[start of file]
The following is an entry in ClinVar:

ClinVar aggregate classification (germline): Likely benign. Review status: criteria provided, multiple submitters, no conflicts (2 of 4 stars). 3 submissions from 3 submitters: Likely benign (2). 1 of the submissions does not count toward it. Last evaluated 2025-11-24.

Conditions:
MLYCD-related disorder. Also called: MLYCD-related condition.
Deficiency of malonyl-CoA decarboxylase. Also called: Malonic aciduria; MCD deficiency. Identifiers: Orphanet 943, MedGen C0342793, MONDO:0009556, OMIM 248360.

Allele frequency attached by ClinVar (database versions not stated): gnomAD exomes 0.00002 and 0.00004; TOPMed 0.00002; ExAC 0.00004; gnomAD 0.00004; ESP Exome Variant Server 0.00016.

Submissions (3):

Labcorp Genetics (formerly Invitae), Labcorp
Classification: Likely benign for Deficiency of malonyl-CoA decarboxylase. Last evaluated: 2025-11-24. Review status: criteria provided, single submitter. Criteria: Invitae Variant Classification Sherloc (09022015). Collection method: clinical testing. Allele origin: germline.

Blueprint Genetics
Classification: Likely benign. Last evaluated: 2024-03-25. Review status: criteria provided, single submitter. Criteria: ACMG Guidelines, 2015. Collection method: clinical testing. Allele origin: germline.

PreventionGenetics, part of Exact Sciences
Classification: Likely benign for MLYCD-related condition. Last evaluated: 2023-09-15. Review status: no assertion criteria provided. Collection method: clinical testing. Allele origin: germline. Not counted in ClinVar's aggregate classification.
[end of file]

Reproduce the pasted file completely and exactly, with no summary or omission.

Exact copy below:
The following is an entry in ClinVar:

ClinVar aggregate classification (germline): Likely benign. Review status: criteria provided, multiple submitters, no conflicts (2 of 4 stars). 3 submissions from 3 submitters: Likely benign (2). 1 of the submissions does not count toward it. Last evaluated 2025-11-24.

Conditions:
MLYCD-related disorder. Also called: MLYCD-related condition.
Deficiency of malonyl-CoA decarboxylase. Also called: Malonic aciduria; MCD deficiency. Identifiers: Orphanet 943, MedGen C0342793, MONDO:0009556, OMIM 248360.

Allele frequency attached by ClinVar (database versions not stated): gnomAD exomes 0.00002 and 0.00004; TOPMed 0.00002; ExAC 0.00004; gnomAD 0.00004; ESP Exome Variant Server 0.00016.

Submissions (3):

Labcorp Genetics (formerly Invitae), Labcorp
Classification: Likely benign for Deficiency of malonyl-CoA decarboxylase. Last evaluated: 2025-11-24. Review status: criteria provided, single submitter. Criteria: Invitae Variant Classification Sherloc (09022015). Collection method: clinical testing. Allele origin: germline.

Blueprint Genetics
Classification: Likely benign. Last evaluated: 2024-03-25. Review status: criteria provided, single submitter. Criteria: ACMG Guidelines, 2015. Collection method: clinical testing. Allele origin: germline.

PreventionGenetics, part of Exact Sciences
Classification: Likely benign for MLYCD-related condition. Last evaluated: 2023-09-15. Review status: no assertion criteria provided. Collection method: clinical testing. Allele origin: germline. Not counted in ClinVar's aggregate classification.